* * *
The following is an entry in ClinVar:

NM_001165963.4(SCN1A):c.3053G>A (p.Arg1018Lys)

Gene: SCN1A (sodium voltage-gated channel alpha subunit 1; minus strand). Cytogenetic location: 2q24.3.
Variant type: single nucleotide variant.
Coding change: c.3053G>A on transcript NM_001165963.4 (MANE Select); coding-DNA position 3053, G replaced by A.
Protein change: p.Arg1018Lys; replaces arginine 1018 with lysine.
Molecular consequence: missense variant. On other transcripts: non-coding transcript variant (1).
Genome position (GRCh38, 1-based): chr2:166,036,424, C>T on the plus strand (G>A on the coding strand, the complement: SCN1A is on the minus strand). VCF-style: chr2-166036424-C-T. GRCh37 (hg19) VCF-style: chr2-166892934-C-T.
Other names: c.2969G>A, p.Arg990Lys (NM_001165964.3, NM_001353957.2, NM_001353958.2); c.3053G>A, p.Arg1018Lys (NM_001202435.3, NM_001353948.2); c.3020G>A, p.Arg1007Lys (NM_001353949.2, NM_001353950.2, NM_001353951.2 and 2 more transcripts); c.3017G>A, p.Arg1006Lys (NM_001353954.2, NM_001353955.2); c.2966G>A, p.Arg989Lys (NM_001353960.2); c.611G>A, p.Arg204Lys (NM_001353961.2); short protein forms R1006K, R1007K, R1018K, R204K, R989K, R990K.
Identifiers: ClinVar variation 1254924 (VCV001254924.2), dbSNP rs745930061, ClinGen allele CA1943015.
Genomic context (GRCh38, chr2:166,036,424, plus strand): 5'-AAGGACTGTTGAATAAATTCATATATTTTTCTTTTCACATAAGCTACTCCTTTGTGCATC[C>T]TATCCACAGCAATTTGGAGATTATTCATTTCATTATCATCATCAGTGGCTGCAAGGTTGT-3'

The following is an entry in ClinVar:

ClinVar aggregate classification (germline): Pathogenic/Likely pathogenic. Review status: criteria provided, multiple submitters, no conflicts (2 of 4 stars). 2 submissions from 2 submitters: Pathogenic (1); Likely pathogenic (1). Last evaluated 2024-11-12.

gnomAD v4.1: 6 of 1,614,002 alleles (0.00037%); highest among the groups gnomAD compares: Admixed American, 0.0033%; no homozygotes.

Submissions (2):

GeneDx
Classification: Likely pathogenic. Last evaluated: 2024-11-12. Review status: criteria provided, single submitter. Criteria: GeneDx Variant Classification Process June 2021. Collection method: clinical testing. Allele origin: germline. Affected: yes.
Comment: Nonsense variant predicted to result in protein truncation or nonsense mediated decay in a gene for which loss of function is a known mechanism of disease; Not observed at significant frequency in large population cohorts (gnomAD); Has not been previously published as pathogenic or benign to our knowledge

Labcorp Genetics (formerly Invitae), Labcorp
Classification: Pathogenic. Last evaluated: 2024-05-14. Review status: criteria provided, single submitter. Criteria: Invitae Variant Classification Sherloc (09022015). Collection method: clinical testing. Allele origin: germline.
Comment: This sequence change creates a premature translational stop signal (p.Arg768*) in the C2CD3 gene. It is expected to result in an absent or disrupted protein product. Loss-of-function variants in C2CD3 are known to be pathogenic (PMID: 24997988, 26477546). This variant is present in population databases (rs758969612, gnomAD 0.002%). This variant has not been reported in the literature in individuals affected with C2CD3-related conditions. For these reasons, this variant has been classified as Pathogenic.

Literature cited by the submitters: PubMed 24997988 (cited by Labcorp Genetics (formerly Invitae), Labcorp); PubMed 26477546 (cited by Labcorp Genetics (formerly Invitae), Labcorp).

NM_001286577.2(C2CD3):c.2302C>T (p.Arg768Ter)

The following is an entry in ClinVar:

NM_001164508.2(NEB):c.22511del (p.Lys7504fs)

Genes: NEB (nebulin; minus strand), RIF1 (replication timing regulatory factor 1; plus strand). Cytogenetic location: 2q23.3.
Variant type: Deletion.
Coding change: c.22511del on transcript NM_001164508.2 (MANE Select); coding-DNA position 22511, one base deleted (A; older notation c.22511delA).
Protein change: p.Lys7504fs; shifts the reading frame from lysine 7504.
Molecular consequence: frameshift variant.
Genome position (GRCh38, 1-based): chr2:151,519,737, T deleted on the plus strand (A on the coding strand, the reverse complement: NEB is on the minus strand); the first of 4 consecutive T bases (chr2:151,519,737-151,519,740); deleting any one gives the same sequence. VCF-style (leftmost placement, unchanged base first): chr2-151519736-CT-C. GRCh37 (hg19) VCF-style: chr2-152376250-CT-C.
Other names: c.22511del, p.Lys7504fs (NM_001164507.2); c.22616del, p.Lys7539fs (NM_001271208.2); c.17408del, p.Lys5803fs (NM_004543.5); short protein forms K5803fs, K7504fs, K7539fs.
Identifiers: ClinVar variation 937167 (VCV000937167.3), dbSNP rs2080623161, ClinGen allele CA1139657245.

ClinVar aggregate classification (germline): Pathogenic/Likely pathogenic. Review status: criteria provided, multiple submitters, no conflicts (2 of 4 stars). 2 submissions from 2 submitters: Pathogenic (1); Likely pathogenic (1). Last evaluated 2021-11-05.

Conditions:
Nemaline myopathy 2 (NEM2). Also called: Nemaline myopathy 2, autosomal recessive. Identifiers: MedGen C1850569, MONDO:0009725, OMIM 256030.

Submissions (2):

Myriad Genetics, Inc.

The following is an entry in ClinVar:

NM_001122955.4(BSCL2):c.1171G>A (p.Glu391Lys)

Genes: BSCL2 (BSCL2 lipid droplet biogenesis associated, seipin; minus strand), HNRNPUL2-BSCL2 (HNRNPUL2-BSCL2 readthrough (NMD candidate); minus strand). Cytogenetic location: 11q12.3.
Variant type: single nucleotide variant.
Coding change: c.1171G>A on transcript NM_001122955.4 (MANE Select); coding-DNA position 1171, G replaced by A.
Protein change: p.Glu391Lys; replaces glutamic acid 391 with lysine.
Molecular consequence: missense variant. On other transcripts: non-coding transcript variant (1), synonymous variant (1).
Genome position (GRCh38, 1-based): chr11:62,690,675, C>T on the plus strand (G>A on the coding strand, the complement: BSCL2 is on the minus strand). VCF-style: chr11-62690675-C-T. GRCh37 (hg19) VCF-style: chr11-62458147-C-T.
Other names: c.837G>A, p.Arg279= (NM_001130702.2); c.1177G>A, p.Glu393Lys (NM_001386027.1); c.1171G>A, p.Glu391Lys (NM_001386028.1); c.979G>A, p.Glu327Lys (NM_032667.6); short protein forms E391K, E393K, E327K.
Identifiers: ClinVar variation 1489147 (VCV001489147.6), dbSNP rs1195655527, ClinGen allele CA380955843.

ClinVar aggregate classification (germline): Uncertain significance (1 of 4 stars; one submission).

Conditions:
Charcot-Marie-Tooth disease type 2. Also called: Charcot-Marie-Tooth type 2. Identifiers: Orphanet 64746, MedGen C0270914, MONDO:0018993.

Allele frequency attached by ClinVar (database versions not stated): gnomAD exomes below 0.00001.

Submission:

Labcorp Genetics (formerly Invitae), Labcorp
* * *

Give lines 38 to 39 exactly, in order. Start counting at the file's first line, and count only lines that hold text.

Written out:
Myriad Genetics, Inc.

The following is an entry in ClinVar: